TABLE 38-9 -- MAJOR CAUSES OF ADRENAL INSUFFICIENCY

Primary adrenal insufficiency

Autoimmune

Infections Hemorrhage Metastatic disease Drugs Infiltrative

Bilateral adrenalectomy

Adrenoleukodystrophy, adrenomyeloneuropathy; congenital adrenal hypoplasia

Secondary adrenal insufficiency

Suppression of the hypothalamic-pituitary-adrenal axis

Lesions of the pituitary or hypothalamus

Modified from Lonaux DL: Adrenocortical insufficiency. In Becker KL, Bilezikian JP, Brenner WJ, et al (ed): Principles and Practice of Endocrinology and Metabolism, 2nd ed, Philadelphia, J.B. Lippincott, 1995, pp 682-686; and Rone JK: Adrenal insufficiency In Rakel RE (ed): Saunders Manual of Medical Praetice, Philadelphia, WB. Saunders. l996i, pp 653-656

HYPERADRENALISM

Hyperadrenalism refers to hypersecretory disorders of the adrenal medulla (e.g., pheochromocytoma) and cortex (e.g., aldosteronism and Cushing's syndrome). Pheochromocytomas are catecholamine-secreting tumors of neural crest (neuroectoderm) origin that may be sporadic or familial. In adults, approximately 10 percent of these tumors are malignant, 10 percent are extra-adrenal (i.e., 90 percent occur within the adrenal glands), and 10 percent are bilateral. [104]

The major clinical features of pheochromocytoma are headaches, palpitations, diaphoresis, hypertension, hypotension, pallor, weight loss, chest pain, and abdominal pain.yi Other features include dizziness, anxiety, nausea, vomiting, diarrhea, mydriasis, tachycardia, pulmonary edema, and CHF. y A more serious neurological feature is intracranial hemorrhage. Pheochromocytoma multisystem crisis is a serious and rare presentation that is characterized by encephalopathic features, multiple organ failure, fever, and labile blood pressure. [105] Pheochromocytoma can be associated with multiple endocrine neoplasia (MEN) type II, neurofibromatosis, and von Hippel-Lindau disease. y

The differential diagnosis of hypertension associated with hyperadrenergic symptoms is extensive and includes thyrotoxicosis, anxiety and panic disorders, hypoglycemia, diencephalic epilepsy, acute myocardial infarction, abrupt clonidine withdrawal, and drug usage (e.g., monoamine oxidase inhibitors, cocaine, decongestants). Although pheochromocytoma is rare, its life-threatening status requires consideration and exclusion whenever hypertension is associated with suggestive symptoms, especially the triad of headache, palpitations, and diaphoresis.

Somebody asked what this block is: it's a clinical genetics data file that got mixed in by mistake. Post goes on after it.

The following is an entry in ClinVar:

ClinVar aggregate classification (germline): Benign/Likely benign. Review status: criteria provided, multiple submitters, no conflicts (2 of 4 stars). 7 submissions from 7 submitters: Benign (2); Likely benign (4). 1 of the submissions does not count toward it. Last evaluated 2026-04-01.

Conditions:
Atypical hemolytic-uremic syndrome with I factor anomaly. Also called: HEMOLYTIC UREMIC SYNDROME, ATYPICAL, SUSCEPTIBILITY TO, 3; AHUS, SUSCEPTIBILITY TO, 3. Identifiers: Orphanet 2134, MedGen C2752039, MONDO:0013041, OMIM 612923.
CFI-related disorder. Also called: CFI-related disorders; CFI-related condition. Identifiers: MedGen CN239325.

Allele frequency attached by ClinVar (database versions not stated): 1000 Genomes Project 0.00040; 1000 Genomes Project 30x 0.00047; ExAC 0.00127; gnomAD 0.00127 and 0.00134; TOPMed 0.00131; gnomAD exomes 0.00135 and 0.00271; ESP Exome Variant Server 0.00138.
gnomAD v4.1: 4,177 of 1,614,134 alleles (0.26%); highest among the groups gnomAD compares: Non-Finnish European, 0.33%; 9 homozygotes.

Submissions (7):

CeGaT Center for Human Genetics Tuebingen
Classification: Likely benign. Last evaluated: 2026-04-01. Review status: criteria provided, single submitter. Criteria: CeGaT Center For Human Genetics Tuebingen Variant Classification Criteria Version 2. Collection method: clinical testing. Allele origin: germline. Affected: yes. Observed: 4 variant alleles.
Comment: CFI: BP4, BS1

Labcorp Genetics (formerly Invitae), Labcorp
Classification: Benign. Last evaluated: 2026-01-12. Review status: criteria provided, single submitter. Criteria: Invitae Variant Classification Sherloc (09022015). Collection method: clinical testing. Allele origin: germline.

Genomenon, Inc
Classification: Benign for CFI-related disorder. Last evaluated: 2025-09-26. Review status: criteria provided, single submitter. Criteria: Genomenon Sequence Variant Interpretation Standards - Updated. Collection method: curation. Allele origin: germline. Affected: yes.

A total plasma catecholamine (epinephrine plus norepinephrine) level, drawn 30 minutes after supine rest, can be diagnostic. Values above 2000 pg/ml are pathognomonic for pheochromocytoma, whereas those below 1000 pg/ml exclude pheochromocytoma. Twenty-four-hour urine studies (metanephrines, normetanephrines, and vanillylmandelic acid) and clonidine suppression testing are required when values between these levels are obtained. yi Twenty-four-hour urine studies are diagnostic in up to 90 percent of patients with pheochromocytoma. y Once the diagnosis of pheochromocytoma is confirmed, tumor localization becomes the priority and is best evaluated by abdominal CT.

For neurologists, it is important to consider pheochromocytomas in patients with headaches and other suggestive symptoms. Serious morbidity and mortality may occur when these patients present with headache and beta-blocker therapy is begun, which allows unopposed alpha adrenergic stimulation. This may result in CHF, myocardial or cerebral infarction, malignant hypertension, or death. When pheochromocytoma is considered to be a diagnostic possibility, referral to an endocrinologist for further evaluation and treatment is appropriate. With the widespread availability of imaging (CT, MRI) and biochemical assays, the incidence of undiagnosed pheochromocytoma has dropped significantly. [104] With surgery, most pheochromocytomas are cured. However, 10 percent are malignant and current treatments for widespread metastases are unsatisfactory.

Aldosteronism results from the overproduction of aldosterone

by the adrenal cortex and can be primary or secondary. Primary aldosteronism refers to aldosteronism related to adrenal gland disorders such as aldosterone-secreting adrenal adenomas (Conn's syndrome) and functional overactivity of both adrenal glands (idiopathic hyperaldosteronism). Secondary aldosteronism refers to stimulation of aldosterone production by extra-adrenal influences, such as occurs in CHF, cirrhosis, volume depletion (or other conditions of decreased effective renal perfusion), and Barrter's syndrome, a rare disorder characterized by hyperreninemia, hypokalemia, and normal blood pressure. Aldosteronism, both primary and secondary, results in hypokalemia and metabolic alkalosis, which, in turn, may cause neurological symptoms. Primary aldosteronism is approximately twice as common in women, occurs between the ages of 30 and 50 years, and is found in approximately 1 percent of hypertensive patients. [1oq] It is the most common endocrine cause of secondary hypertension.